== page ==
Given that the 2018 Olympic Games start today in South Korea.
(Now… don’t get used to this, though. It’s likely I won’t be able to pull off this kind of relevancy again until the Tokyo Olympics in 2020!)
As the world begins to observe the daily “medal count” it’s a good idea to remind ourselves about the common path all of the Olympians took to their success.
U.S. figure skating great Scott Hamilton put it this way.
(You’ve heard of him, right? Gold medal winner in 1984? The year the Tigers won the World Series? Oh boy, do I feel old…)
“I’ve fallen in front of thousands in arenas and in front of who knows how many people watching on TV. Early in my career these experiences were extremely humiliating. I also finished dead last many regional competitions before I finally made it to the nationals.”
Now comes the good part.
“My mom was a teacher and she encouraged me to keep following my dream. Once I learned to embrace failure, be inspired by it, and learn from it, I accomplished so much more. Like Thomas Edison, I had to accept that the greatest ingredient for eventual success is always going to be failure. You just have to keep trying. Believing you can ever avoid failure and its embarrassments will only keep you in your rut.”
I’d give this life lesson from Hamilton a gold medal, wouldn’t you?
Now let’s get out there and embrace some failures of our own!
Go team go!
Hope you have a great weekend!
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The NFL nailed it big time with Eli Manning’s and Odell Beckham Jr.’s version of the famous dance scene from “Dirty Dancing.”
Of course, the fact that the movie premiered 30 years ago and has always been popular with “boomers” certainly didn’t hurt its appeal last Sunday, either!
As impressed as I was by the Super Bowl itself – I was equally impressed by the the explanation the NFL’s chief marketing officer gave for creating the ad in the first place.
Talk about having a purposeful and clear “why” to serve as the springboard for a great result!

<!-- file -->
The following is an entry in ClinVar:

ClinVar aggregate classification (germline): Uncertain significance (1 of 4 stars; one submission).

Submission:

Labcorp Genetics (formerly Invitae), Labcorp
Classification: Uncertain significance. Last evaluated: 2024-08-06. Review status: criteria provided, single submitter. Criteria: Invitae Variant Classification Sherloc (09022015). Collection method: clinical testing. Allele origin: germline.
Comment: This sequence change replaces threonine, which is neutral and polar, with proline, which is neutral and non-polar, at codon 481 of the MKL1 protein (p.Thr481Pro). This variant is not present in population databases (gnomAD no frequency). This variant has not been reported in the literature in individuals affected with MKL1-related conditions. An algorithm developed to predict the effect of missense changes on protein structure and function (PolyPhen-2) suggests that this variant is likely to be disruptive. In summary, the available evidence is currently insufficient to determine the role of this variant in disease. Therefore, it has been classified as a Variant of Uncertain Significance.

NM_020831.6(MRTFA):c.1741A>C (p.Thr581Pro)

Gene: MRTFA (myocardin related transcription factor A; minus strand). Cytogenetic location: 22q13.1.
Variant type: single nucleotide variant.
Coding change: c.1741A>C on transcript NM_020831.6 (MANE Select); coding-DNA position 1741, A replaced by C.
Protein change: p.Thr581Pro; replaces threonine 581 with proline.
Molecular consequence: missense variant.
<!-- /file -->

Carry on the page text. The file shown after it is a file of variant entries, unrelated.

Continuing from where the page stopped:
Check out what Dawn Hudson said in Adweek.
(You can also see the 1 minute video too!)
“Celebrations were a highlight of this season, and we had so many breakout moments where players showed their creativity together,” she said. “We wanted to keep that fun going for the Super Bowl and give our fans something to smile and laugh at that was just about football and how awesome it is to be part of a team.”
It’s definitely swipe-worthy.
Just fill in the blanks below with your school district in mind.
“Celebrations were a highlight of this [school year], and we had so many breakout moments where ____________________ showed their creativity together,” said [a good-looking school leader like YOU]. “We wanted to keep that fun going for ________________ and give our ________________ something to smile and laugh at that was just about __________________ and how awesome it is to be part of [our school family.]”
This works pretty well, don’tcha think?
Now… I may not be able to dance, dirty or otherwise.
But I sure know a great quote when I see it!
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I know it.
You gotta have it to risk it.
And this photo shows my wallet on a good day!
So, I’ll just have to give you an I.O.U. if I lose this bet.
But I don’t think I will.
I didn’t even have one myself until last night.
Even this toolbox that my daughters gave me on Father’s Day – chosen with my handyman’s skills in mind – didn’t include one.
But it’s a tool none of us should be without, and one we should use more than we do.
What I’m talking about is a “Readibility Score Index” calculator.
Now, the indispensable item I’m sharing with you today is quite different than all of those “More Readable” apps that many of you keep sending me.
Do you honestly believe there’s an app out there that is going to make me more readable?
Quit wasting your time, my friends.
No, what I’m recommending for your toolbox is this amazingly simple Readability Score Index calculator that will help you determine the reading level (grade level equivalent) for any paragraphs you have written or are posted up on your website.
All you have to do is cut your block of copy and paste it into the big empty info box on your screen and hit “submit.”
And then you’ll immediately know if your copy (or the words written by someone else) is at a 5th grade or 11th grade reading level, for example.
And like I said – this is a good thing to have within reach in your toolbox.
I have another bet for you.
I’ll also bet that you’ll use the Readability Score Index calculator more often than I will.